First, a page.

In 2018, the Accreditation Council for Graduate Medical Education introduced “harmonized” Milestones, whereby subcompetencies for Interpersonal and Communication Skills, Practice-based Learning and Improvement, Professionalism (PROF), and Systems-based Practice were redefined to provide a shared mental model across specialties.1  The Milestone PROF-3 (Self-awareness and Help-seeking) poses a special challenge for program leadership.1  PROF-3 articulates the developmental progression for a trainee to “plan to optimize personal and professional well-being.”1  Given the well-established prevalence of burnout2,3  and depressive symptoms in residency training across specialties,4  as well as ongoing issues surrounding burnout in practicing physicians after training,5,6  the development of a subcompetency centered on well-being represents an important addition to the toolbox for trainee assessment. Though not yet present in all specialties, a version of the harmonized PROF-3 Self-awareness and Help-seeking subcompetency is present in the revised milestones of over 30 different specialties.7 

Physician well-being has been described as a constellation of intrinsic motivation, social connection, and autonomy.8  Further, some suggest viewing this construct through the lens of flourishing or thriving, in which one's well-being includes aspects of happiness, physical and mental health, meaning, character, and social connection.8-10  The Self-awareness and Help-seeking PROF-3 Milestone is “not intended to evaluate a resident's well-being, but to ensure each resident has the fundamental knowledge of factors that impact well-being, the mechanisms by which those factors impact well-being, and available resources and tools to improve well-being.”11  However, the task of assessing trainee competence in this domain will pose a challenge to program leadership and clinical competency committees. First, self-awareness and help-seeking are complex constructs that are difficult to assess by program leadership. Second, evidence-based tools and resources in these domains are lacking.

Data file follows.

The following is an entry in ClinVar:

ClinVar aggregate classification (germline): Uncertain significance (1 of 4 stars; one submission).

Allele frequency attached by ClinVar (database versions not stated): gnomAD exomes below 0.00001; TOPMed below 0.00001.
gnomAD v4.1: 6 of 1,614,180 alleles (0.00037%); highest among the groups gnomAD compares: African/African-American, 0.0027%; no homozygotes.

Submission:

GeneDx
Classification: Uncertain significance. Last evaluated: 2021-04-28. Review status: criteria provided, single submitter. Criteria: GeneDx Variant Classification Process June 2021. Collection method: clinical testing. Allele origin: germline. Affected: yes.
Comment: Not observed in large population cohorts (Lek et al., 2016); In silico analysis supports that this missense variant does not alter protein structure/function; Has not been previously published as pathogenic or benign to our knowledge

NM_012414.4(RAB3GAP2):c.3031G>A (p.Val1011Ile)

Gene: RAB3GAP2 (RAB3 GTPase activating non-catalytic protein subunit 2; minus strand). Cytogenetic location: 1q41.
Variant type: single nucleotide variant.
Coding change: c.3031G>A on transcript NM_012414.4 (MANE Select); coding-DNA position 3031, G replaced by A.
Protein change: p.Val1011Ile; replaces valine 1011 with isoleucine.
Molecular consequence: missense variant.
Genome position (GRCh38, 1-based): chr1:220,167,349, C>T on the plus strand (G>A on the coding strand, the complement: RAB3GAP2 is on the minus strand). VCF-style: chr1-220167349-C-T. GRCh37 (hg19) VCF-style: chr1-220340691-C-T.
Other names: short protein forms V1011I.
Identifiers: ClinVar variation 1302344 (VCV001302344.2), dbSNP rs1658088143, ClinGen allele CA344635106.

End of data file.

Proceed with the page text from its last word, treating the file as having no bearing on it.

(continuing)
Here, we propose a framework of flourishing-focused advising as a means to assess trainee competence in the harmonized PROF-3 subcompetency.

We suggest building on the existing infrastructure of semiannual advisor and program director meetings to incorporate structured reflection on individual trainee well-being. In our model (Figure), the trainee completes a self-assessment of well-being and is prompted to consider the results through a reflective exercise before meeting with their advisor. This assessment is then used as a springboard for structured, intentional dialogue between the advisor and trainee during a semiannual review.

Figure

Model for Flourishing-Focused Advising

a As an independent activity or via anonymous survey.

b May be a component of an individualized learning plan (ILP) in specialties or programs using ILPs (eg, pediatrics).

Figure

Model for Flourishing-Focused Advising

a As an independent activity or via anonymous survey.

b May be a component of an individualized learning plan (ILP) in specialties or programs using ILPs (eg, pediatrics).

Close modal

There are several instruments available to provide a self-assessment of individual well-being. We recommend either the Flourish Index (FI)10  or the Brief Inventory of Thriving (BIT),12  as both instruments move beyond unidimensional measurements of well-being—such as resilience, happiness, or life satisfaction—and provide holistic conceptualizations of well-being (Table). The FI and the BIT are short, easy to administer, and have validity evidence in diverse workplace contexts, including resident populations.12,20-23  While these instruments provide a reliable measure of individual well-being, the primary aim of the instrument in our model of flourishing-focused advising is to be used as a tool for trainee self-reflection (Figure). These instruments serve a dual purpose. First, they provide a valuable teaching moment in which the learner reflects on their well-being amid the rigors of training. Second, these instruments provide an important launchpad for program leadership to offer resources to support the individual and the program in deficient areas.

Table

Domains Measured by the Flourish Index and Brief Inventory of Thriving and a Guide for Trainee Self-Reflection

Domains Measured by the Flourish Index and Brief Inventory of Thriving and a Guide for Trainee Self-Reflection